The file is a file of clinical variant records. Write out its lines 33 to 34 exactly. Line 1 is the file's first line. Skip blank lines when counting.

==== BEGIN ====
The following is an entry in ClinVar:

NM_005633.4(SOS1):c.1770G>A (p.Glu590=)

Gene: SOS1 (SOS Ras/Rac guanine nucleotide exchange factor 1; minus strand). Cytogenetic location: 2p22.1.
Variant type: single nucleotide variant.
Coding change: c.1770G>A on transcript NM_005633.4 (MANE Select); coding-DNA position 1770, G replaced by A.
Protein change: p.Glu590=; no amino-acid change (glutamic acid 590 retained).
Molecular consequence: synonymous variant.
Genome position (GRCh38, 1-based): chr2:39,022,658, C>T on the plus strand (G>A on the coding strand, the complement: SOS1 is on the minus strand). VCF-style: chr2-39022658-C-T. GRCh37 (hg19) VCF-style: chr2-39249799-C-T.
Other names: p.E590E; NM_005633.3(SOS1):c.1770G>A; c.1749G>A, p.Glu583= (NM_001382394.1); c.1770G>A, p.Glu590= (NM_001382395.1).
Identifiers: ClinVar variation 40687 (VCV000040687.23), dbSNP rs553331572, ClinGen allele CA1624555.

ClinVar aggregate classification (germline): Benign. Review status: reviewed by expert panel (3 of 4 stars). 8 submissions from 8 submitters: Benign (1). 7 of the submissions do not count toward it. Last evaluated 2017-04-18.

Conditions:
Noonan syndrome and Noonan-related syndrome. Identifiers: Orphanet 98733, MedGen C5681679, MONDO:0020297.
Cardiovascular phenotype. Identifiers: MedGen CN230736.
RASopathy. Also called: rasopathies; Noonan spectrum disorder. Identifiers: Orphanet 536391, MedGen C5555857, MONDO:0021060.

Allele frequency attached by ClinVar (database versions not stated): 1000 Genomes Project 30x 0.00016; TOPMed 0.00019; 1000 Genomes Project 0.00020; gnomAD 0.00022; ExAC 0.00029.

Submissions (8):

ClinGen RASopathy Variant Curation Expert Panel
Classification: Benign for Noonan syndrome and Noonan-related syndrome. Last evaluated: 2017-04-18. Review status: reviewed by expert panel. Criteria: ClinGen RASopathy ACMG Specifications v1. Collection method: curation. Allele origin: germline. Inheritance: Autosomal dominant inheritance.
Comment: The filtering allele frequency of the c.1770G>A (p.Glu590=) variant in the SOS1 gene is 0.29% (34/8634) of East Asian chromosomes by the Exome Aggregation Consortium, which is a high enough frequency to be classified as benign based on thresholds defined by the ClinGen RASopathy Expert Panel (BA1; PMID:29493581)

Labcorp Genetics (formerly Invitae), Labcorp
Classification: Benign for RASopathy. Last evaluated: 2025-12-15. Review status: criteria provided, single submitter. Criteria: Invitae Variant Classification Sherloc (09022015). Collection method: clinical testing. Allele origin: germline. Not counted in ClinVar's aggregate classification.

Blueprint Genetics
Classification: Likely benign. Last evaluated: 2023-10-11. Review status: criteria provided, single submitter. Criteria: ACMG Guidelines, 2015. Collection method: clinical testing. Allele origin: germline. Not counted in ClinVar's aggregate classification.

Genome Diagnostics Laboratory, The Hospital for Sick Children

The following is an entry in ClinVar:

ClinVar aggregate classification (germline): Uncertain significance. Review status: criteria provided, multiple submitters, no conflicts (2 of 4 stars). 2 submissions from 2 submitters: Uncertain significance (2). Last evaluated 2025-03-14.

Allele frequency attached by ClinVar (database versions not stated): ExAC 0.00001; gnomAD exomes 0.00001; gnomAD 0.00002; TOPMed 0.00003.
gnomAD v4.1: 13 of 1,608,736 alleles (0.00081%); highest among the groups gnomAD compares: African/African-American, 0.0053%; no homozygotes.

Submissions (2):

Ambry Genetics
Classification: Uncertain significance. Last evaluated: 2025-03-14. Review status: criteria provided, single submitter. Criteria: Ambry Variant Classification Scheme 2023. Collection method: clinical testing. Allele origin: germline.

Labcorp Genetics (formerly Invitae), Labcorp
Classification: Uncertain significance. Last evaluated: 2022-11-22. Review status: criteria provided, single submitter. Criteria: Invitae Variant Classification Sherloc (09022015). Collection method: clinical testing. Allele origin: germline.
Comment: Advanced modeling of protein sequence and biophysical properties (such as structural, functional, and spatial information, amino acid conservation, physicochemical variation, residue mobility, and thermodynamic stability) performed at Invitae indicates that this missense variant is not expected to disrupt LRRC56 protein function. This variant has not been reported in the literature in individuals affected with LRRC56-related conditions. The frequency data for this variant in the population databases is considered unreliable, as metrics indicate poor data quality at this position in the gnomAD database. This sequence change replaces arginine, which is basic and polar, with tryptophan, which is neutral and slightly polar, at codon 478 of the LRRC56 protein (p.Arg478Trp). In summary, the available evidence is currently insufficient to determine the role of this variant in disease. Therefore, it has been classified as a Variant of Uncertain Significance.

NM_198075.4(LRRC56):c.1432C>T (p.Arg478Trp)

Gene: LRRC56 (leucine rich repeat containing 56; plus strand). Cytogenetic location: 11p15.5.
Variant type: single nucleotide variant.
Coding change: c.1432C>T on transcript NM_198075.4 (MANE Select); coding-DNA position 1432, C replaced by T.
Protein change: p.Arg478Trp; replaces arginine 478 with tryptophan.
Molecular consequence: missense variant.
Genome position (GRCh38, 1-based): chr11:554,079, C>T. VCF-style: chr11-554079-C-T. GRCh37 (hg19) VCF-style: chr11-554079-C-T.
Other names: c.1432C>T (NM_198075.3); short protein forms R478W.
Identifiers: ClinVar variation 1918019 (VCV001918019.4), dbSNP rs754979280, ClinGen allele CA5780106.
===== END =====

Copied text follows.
Labcorp Genetics (formerly Invitae), Labcorp
Classification: Uncertain significance. Last evaluated: 2022-11-22. Review status: criteria provided, single submitter. Criteria: Invitae Variant Classification Sherloc (09022015). Collection method: clinical testing. Allele origin: germline.